Thanks for allowing me this opportunity to look through my picture book collection and think critically.

Abuelita’s Secret Matzahs by Sandy Eisenberg Sasso illustrated by Diana Bryer (Clerisy Press, 2005)

Bad News for Outlaws by Vaunda Micheau Nelson illustrated by R. Gregory Christie (Carolrhoda Books, 2009)

Coolies by Yin illustrated by Chris Soenpiet (Philomel, 2001)

Crossing Bok Chitto by Tim Tingle illustrated by Jeanne Rorex Bridges (Cinco Puntos Press, 2006)

Malian’s Song by Marge Bruchac illustrated by William Maughan (University Press of New England, 2006)

A Place Where Sunflowers Grow by Amy Lee-Tai illustrated by Felicia Hoshino (Children’s Book Press, 2006)

Rivka’s First Thanksgiving by Elsa Okon Rael illustrated by Maryann Kovalski (Margaret K. McElderry, 2001)

Squanto’s Journey: The Story of the First Thanksgiving by Joseph Bruchac illustrated by Greg Shed (Harcourt Children’s Books, 2000)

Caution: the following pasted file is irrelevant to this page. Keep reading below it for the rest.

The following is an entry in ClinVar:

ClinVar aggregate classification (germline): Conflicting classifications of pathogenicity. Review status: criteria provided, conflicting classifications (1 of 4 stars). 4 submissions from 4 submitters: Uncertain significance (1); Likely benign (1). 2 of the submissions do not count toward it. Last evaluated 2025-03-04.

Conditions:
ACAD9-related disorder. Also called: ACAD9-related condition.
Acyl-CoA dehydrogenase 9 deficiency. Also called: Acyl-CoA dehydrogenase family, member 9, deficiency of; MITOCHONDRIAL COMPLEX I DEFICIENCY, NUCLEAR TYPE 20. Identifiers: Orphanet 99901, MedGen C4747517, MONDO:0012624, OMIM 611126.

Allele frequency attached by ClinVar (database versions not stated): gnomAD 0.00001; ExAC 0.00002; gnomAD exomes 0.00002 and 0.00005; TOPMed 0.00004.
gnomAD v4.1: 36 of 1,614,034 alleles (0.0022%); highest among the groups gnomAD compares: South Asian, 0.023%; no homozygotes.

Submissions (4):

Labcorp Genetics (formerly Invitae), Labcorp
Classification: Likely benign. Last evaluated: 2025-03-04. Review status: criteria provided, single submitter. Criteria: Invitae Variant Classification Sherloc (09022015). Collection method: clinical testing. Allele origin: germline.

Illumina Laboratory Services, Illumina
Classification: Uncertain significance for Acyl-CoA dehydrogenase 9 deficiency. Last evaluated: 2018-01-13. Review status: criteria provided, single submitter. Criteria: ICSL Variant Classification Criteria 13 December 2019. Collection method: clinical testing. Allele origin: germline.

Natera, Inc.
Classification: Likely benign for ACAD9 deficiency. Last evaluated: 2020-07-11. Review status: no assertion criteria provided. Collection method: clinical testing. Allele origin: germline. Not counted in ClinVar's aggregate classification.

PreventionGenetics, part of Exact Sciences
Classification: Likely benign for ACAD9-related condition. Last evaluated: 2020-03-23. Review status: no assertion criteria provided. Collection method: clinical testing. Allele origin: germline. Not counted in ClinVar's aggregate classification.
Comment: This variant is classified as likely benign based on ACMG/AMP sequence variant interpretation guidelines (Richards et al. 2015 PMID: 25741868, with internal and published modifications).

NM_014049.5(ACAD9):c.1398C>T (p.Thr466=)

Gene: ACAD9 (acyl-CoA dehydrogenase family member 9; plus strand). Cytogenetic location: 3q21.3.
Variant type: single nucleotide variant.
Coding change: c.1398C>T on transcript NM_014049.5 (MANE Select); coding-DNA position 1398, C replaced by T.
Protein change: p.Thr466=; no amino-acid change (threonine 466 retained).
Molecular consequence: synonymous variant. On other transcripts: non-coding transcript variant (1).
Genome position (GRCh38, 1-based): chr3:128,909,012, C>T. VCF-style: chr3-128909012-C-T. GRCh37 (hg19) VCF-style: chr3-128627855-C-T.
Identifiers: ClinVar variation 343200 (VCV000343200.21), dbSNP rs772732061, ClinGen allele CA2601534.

The Storyteller’s Candle/La velita de los cuentos by Lucía González illustrated by Lulu Delacre (Children’s Book Press, 2008)

Tomás and the Library Lady by Pat Mora illustrated by Raúl Colón (Knopf Books for Young Readers, 1997)

Of course there are others that I could easily include. I’m sure your readers will know of others…

..and if you do, and would like to send us your Top Ten list, do email it to me, marjorieATpapertigersdDOTorg.

Also, if you haven’t yet entered our 10th Anniversary Draw, make sure you read this!

American Indian Youth Literature Awards

Saturday, June 21st, 2008

June is always a busy time in my household! Year-end school activities, dance recitals, birthday celebrations and Father’s Day seem to make the month fly by. In addition, this year we are in the final stages of preparation for our trip of a lifetime – a 2 month boat trip from Vancouver, BC to Juneau, Alaska. Most people are excited for us: however there are definitely some people that think we are crazy (2 adults, 2 kids and 1 dog on a boat for 8 weeks!!!??) and wonder how the kids keep occupied during long passages. The obvious answer – books!!! As long as there is plenty of reading material on board we shouldn’t suffer mutiny.